The character, Tiffany, underwent some transformations, though. She was first meant to be Goth, so Lawrence dyed her hair black. "We shot camera tests with her in heavy Goth makeup and those plaid punk dresses they wear, and Harvey just freaked out," Russell said. Lawrence kept the dark hair and some other touches. "The way she carries herself, the Gothic cross -- all these things permeated into her character, which is maybe the most messed-up girl on the block but also the most confident," Russell said.
"Jennifer," he added, "is one of the least neurotic people I know," and that confidence, coupled with glimpses of vulnerability, is a trait she shares with her character. "She always offers her opinion. She's not afraid to talk to anybody about anything, and yet she can also turn around and have an 18-year-old's 'nevermind.' That's their version of being vulnerable."
On a rare weekend break from shooting the second "Hunger Games" installment in Atlanta, Lawrence was holed up in a hotel room with an expansive view of lower Manhattan. In black jeans and a white top she sat cross-legged or sprawled on a bench at the foot of the bed, still unmade, eating breakfast and talking openly about her life, with many segues for dark humor. Honing her sarcasm to be understandable, "that's, like, my No. 1 thing that I have to work on," she said.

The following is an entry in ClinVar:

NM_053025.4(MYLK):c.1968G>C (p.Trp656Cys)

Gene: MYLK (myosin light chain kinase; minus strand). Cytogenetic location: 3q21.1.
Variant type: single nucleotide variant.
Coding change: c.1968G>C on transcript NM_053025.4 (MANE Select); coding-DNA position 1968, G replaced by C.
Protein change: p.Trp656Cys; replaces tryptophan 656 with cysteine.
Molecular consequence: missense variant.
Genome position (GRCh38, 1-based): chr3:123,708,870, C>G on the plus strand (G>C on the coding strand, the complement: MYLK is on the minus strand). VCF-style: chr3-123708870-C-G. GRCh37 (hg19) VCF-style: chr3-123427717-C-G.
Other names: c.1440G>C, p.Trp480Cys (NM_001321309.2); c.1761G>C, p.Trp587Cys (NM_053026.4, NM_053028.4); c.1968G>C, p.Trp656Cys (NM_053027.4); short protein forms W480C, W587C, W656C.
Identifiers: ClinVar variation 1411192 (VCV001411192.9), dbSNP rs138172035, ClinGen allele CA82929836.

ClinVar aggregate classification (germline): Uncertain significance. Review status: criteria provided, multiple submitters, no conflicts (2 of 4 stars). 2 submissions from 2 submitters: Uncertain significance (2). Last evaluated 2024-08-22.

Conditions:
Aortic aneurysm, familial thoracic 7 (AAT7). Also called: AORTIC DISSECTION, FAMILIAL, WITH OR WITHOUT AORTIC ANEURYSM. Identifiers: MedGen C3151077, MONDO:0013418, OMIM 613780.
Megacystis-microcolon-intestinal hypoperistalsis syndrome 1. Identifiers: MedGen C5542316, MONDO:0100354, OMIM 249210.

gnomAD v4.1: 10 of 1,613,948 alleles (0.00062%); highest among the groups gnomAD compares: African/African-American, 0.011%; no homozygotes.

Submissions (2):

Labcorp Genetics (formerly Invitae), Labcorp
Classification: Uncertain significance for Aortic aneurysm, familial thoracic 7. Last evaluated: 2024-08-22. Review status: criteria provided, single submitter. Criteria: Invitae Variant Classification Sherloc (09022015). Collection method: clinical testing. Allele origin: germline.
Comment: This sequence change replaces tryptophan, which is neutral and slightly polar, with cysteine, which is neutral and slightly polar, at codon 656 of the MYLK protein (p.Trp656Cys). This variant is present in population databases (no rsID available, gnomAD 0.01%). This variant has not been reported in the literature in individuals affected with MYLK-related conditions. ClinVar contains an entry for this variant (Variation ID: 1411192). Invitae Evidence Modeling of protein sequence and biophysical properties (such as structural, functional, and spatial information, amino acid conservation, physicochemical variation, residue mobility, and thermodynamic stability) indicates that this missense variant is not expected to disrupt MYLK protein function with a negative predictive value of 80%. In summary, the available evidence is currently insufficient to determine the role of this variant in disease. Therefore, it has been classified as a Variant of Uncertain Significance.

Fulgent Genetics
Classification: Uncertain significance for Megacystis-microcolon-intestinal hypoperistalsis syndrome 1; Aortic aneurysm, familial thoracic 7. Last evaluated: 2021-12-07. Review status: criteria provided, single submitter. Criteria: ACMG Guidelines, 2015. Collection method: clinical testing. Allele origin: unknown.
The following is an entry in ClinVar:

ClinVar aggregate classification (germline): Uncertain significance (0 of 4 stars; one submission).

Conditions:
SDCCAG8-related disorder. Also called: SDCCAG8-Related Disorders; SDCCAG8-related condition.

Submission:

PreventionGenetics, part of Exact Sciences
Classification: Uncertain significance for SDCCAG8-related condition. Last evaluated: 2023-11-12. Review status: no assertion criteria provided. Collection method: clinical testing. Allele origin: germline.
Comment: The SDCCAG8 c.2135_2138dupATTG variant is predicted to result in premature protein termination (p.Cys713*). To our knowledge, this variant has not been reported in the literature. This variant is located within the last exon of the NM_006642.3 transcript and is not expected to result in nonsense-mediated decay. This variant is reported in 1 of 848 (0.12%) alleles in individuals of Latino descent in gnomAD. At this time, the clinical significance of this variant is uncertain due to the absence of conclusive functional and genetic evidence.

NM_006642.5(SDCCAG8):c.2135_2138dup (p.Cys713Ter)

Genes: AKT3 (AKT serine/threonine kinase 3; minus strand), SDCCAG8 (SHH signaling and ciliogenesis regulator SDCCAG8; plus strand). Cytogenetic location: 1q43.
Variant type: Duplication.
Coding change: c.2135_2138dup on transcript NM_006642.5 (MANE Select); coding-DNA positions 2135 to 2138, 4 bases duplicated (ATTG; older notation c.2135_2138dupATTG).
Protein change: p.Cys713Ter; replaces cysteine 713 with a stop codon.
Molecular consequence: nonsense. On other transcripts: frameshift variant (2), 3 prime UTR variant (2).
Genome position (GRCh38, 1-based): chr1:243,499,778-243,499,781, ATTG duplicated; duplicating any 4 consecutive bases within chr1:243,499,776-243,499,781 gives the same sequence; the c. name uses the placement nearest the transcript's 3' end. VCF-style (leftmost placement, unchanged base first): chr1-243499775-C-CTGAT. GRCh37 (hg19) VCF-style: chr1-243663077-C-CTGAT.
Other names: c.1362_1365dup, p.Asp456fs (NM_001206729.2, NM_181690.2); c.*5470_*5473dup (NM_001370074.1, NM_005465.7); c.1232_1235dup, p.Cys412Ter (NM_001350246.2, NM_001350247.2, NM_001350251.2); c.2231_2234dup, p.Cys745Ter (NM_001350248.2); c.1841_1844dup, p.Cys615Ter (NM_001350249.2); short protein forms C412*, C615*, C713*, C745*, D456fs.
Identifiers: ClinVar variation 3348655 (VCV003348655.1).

Her life changed profoundly and suddenly with "Hunger Games," the adaptation of the first in the best-selling Suzanne Collins trilogy of young-adult novels, about a dystopic society where children are sacrificed in yearly reapings. Fans and critics alike debated whether Lawrence was suited for the part, carping online about her physique and relative newcomer status. But the film, directed by Gary Ross, earned more than $400 million and made Lawrence one of the top-grossing action heroines of all time. It also made her, overnight, a paparazzi target. "It gets overwhelming, where I'll cry in my car, but not to the point where I don't want to do what I'm doing," she said.
Three more "Hunger Games" films are due: "Catching Fire" and "Mockingjay" Parts 1 and 2, all to be directed by Francis Lawrence ("I Am Legend"). His style, Lawrence said, is more fantastical than Ross', but both remain true to the books, a must with such a devoted fan base. "It's also something that I'm proud of," she said. "Like, I don't get annoyed when the guy at the bar says, 'May the odds be ever in your favor.' "
Lawrence has never had an acting coach or teacher. "That's how I can go about life free as an idiot: because I have no idea what I'm doing," she said, deadpan. But Ross, who cast her as Katniss, said she needed little training. "She doesn't make it too complicated for herself," he said. "She doesn't have anything approaching a self-indulgent process. She's very relaxed, she's chatty, she's almost part of the crew in some ways because she's so confident in what she's doing. She doesn't have a lot to be nervous about."